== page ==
21 Property, Plant, Equipment, and Depreciation (Richard H. Moseley, American Express Tax and Business Services, Inc.).

22 Goodwill and Other Intangible Assets (Lailani Moody, CPA, MBA, Grant Thornton LLP).

23 Leases (James R. Adler, CPA, CFE, PhD, Adler Consulting, Ltd.).

24 Accounting for Income Taxes (E. Raymond Simpson, CPA, Financial Accounting Standards Board).

25 Liabilities (Frederick Gill, CPA, American Institute of Certified Public Accountants Accounting Standards Team Senior Technical Manager).

26 Derivatives and Hedge Accounting (Robert L. Royall II, CPA, CFA, MBA, Ernst & Young LLP; Francine Mellors, CPA, Ernst & Young LLP).

27 Shareholders’ Equity (Martin Benis, PhD, CPA, The Stan Ross Department of Accountancy Zicklin School of Business Bernard M. Baruch College, CUNY).

28 Auditing Standards and Audit Reports for Nonpublic Companies (Dan M. Guy, PhD, CPA, Clemson University; Alan J. Winters, PhD, CPA, Clemson University).

VOLUME TWO: SPECIAL INDUSTRIES AND SPECIAL TOPICS.

29 Oil, Gas, and Other Natural Resources (Richard P. Graff, CPA, The Graff Consulting Group; Joseph B. Feiten, CPA).

30 Real Estate and Construction (Clifford H. Schwartz, CPA, PricewaterhouseCoopers LLP; Suzanne McElyea, CPA, PricewaterhouseCoopers LLP).

31 Financial Institutions (Laura J. Phillips CPA, Ernst & Young LLP; Mark R. Rouchard, CPA, Ernst & Young LLP; Dale K. Thompson, CPA, Ernst & Young LLP; Alan M. Kall, CPA, Ernst & Young LLP; Keith M. Housum, CPA, Ernst & Young LLP).

32 Producers or Distributors of Films (Paul Rosenfield, CPA).

33 Regulated Utilities (Benjamin A. McKnight III, CPA, Arthur Andersen LLP, Retired).

34 State and Local Government Accounting (Andrew J. Blossom, CPA, KPMG Peat Marwick LLP; Andrew Gottschalk, CPA, KPMG Peat Marwick LLP; John R. Miller, CPA, CGFM, KPMG Peat Marwick LLP; Warren Ruppel, CPA, DiTomasso & Ruppel, CPAs).

35 Not-for-Profit Organizations (Ronald F. Ries, CPA, American Express Tax and Business Services, Inc.; Ian J. Benjamin, CPA, American Express Tax and Business Services, Inc.).

36 Providers of Health Care Services (Martha Garner, CPA, PricewaterhouseCoopers LLP).

37 Accounting for Government Contracts (Margaret M. Worthington, CPA).

38 Pension Plans and Other Postretirement and Postemployment Benefits (Vincent Amoroso, FSA, Deloitte Consulting LLP; Jason Flynn, FSA, Deloitte Consulting LLP; Timothy Geddes, FSA, Deloitte Consulting LLP).

39 Stock-Based Compensation (Peter T. Chingos, CPA, Mercer Human Resources Consulting; Walton T. Conn, Jr., CPA, KPMG Peat Marwick LLP; John R. Deming, CPA, KPMG Peat Marwick LLP).

40 Prospective Financial Statements (Don M. Pallais, CPA).

41 Personal Financial Statements (Boles Metzger Brosius & Ritter PC; William B. Boles, CPA/ABV, ASA, CFP; Lisa A. Ritter, CPA, CFE; Brent W. Emrick, CPA/ABV, MBA, CFP; Michael W. Zelko, CPA/ABV).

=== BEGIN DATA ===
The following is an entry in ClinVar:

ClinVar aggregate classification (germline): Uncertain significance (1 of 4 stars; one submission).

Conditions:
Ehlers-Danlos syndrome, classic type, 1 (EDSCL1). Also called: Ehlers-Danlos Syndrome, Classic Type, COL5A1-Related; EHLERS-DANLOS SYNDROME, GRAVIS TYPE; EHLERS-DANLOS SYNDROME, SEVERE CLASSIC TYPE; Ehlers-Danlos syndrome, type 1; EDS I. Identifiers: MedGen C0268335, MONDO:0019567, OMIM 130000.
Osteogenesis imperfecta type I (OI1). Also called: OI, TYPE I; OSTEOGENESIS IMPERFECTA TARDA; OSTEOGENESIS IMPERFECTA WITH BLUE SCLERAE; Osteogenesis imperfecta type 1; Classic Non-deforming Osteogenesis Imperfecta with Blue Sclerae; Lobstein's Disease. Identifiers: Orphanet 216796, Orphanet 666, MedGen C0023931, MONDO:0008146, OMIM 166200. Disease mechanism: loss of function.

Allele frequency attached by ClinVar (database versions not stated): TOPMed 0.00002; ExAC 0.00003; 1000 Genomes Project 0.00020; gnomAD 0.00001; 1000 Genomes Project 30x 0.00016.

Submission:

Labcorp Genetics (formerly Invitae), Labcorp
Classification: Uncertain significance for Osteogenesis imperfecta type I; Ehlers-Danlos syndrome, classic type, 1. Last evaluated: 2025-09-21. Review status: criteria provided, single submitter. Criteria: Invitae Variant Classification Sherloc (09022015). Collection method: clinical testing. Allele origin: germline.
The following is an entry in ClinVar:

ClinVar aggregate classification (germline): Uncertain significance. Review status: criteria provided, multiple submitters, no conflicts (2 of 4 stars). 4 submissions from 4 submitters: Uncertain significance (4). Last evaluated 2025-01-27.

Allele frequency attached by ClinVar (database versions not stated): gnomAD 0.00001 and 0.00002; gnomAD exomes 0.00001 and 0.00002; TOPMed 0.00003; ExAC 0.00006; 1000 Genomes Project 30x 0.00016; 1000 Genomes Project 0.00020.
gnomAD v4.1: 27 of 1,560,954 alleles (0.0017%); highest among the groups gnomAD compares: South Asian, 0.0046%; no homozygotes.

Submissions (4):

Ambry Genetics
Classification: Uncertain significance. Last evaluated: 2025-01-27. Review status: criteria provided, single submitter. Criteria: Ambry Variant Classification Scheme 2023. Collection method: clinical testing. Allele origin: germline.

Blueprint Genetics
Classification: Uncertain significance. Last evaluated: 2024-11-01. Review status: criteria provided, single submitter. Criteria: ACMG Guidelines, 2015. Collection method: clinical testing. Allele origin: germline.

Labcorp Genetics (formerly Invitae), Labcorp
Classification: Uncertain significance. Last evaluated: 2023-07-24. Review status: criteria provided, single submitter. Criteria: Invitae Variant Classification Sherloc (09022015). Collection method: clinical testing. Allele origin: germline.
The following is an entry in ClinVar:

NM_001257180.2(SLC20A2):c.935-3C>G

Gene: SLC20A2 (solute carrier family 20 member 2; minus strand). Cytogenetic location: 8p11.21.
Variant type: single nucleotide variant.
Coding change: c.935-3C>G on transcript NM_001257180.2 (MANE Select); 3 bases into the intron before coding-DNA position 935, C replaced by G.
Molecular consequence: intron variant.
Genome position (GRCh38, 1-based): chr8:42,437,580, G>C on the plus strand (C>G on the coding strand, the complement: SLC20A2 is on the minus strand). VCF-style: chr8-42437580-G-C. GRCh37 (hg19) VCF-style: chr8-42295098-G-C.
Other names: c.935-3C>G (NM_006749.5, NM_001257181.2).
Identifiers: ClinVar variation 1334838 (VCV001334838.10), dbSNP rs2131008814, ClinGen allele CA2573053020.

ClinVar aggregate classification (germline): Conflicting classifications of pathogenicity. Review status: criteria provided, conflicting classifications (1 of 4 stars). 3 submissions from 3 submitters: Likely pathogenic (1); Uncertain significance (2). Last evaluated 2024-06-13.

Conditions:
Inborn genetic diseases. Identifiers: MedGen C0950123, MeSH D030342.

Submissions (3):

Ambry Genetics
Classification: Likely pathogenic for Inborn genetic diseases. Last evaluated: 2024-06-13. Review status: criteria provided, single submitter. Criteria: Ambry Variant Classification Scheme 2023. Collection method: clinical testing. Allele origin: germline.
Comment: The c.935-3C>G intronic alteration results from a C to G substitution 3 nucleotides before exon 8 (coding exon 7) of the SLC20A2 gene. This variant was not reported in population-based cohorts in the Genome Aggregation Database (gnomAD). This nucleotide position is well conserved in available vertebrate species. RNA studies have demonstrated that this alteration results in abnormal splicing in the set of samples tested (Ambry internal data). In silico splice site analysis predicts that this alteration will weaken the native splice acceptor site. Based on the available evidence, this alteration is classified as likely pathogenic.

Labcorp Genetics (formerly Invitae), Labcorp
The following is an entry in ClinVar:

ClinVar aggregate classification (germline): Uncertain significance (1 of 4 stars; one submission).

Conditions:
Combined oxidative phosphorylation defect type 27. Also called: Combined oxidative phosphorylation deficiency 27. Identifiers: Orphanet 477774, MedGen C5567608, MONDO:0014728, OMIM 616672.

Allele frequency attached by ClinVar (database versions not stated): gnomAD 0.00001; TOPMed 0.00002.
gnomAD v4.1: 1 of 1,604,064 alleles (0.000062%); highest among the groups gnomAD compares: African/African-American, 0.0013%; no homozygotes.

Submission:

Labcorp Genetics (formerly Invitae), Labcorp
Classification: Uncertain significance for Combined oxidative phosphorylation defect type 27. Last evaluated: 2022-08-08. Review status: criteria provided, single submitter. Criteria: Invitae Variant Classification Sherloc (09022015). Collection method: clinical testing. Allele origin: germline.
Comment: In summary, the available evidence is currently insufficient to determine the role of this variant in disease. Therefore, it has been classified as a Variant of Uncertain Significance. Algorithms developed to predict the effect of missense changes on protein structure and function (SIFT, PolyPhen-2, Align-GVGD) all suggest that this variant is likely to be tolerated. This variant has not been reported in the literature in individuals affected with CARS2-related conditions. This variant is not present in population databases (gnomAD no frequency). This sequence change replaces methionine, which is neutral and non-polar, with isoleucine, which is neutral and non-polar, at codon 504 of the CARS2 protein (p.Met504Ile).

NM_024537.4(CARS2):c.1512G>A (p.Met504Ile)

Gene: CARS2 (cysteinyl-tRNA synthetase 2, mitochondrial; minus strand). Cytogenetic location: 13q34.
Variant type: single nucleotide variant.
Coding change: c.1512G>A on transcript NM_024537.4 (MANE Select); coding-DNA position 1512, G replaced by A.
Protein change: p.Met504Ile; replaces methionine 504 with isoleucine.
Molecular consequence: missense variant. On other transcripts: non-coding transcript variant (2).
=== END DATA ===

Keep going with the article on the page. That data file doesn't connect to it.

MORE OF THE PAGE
42 Partnerships and Joint Ventures (Gerard L. Yarnall, CPA, Deloitte & Touche, LLP; Ronald J. Patten, PhD, CPA, DePaul University).

43 Estates and Trusts (Philip M. Herr, JD, CPA, Kingsbridge Financial Group, Inc.).

44 Valuation of Nonpublic Companies (Allyn A. Joyce, Allyn A. Joyce & Co., Inc.; Jacob P. Roosma, CPA, Willamette Management Associates).

45 Bankruptcy (Grant W. Newton, PhD, CPA, CIRA, Pepperdine University).

46 Forensic Accounting and Litigation Consulting Services (Dennis S. Neier, CPA, American Express Tax and Business Services, Inc.; Margaret R. Kolb, CPA, American Express Tax and Business Services, Inc.).

47 Financial Expert Witness Challenges and Exclusions: Results and Trends in Federal and State Cases Since Kumho Tire (Lawrence F. Ranallo, CPA, PricewaterhouseCoopers LLP; Keith R. Ugone, PhD, Analysis Group, Inc).

48 Introduction to E-Discovery (Jack Moorman, PricewaterhouseCoopers LLP; Greg Schaffer, PricewaterhouseCoopers LLP).

49 Detecting Fraud (W. Steve Albrecht, Brigham Young University; Conan C. Albrecht, Brigham Young University).

Index.

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First Chapter

Accountants' Handbook, Ninth Edition
Volume Two: Special Industries and Special Topics
D. R. Carmichael
0-471-29595-7

Oil, Gas, And Other Natural Resources

Introduction
Accounting for oil and gas activities can be extremely complex because it encompasses a wide variety of business strategies and vehicles. The industry's diversity developed in response to the risk involved in the exploration process, the volatility of prices, and the fluctuations in supply and demand for oil and gas. In addition to having a working knowledge of accounting procedures, the oil and gas accountant should be familiar with the operating characteristics of companies involved in oil and gas activities and understand the impact of individual transactions.
Oil and gas activities cover a wide spectrum-ranging from exploration and production activities to the refining, transportation, and marketing of products to consumers. Special accounting rules exist for exploration and production activities. Accounting for refining activities is similar in many ways to other process manufacturing businesses. Likewise, transportation and marketing do not differ significantly from one end product to another. This chapter focuses on the special accounting rules for petroleum exploration and production.
The same may be said for the mining and processing of minerals except that the accounting rules for mineral exploration and production are not so formalized as for petroleum.